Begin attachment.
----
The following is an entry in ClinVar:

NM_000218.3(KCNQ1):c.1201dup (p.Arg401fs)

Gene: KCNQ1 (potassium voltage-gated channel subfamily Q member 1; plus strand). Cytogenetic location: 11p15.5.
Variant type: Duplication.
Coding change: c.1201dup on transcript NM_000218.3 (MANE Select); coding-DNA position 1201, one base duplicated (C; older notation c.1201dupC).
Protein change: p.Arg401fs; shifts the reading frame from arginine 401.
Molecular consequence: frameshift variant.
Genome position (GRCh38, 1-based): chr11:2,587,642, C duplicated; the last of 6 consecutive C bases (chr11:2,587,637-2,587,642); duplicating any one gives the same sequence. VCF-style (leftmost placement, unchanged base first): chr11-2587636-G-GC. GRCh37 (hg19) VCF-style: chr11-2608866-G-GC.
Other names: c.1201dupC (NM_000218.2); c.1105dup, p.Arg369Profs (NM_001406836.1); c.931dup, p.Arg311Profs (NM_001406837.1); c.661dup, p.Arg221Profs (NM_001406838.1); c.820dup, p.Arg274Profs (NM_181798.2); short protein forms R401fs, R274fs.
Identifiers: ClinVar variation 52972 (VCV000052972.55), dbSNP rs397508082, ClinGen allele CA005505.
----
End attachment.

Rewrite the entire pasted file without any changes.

The following is an entry in ClinVar:

NM_000218.3(KCNQ1):c.1201dup (p.Arg401fs)

Gene: KCNQ1 (potassium voltage-gated channel subfamily Q member 1; plus strand). Cytogenetic location: 11p15.5.
Variant type: Duplication.
Coding change: c.1201dup on transcript NM_000218.3 (MANE Select); coding-DNA position 1201, one base duplicated (C; older notation c.1201dupC).
Protein change: p.Arg401fs; shifts the reading frame from arginine 401.
Molecular consequence: frameshift variant.
Genome position (GRCh38, 1-based): chr11:2,587,642, C duplicated; the last of 6 consecutive C bases (chr11:2,587,637-2,587,642); duplicating any one gives the same sequence. VCF-style (leftmost placement, unchanged base first): chr11-2587636-G-GC. GRCh37 (hg19) VCF-style: chr11-2608866-G-GC.
Other names: c.1201dupC (NM_000218.2); c.1105dup, p.Arg369Profs (NM_001406836.1); c.931dup, p.Arg311Profs (NM_001406837.1); c.661dup, p.Arg221Profs (NM_001406838.1); c.820dup, p.Arg274Profs (NM_181798.2); short protein forms R401fs, R274fs.
Identifiers: ClinVar variation 52972 (VCV000052972.55), dbSNP rs397508082, ClinGen allele CA005505.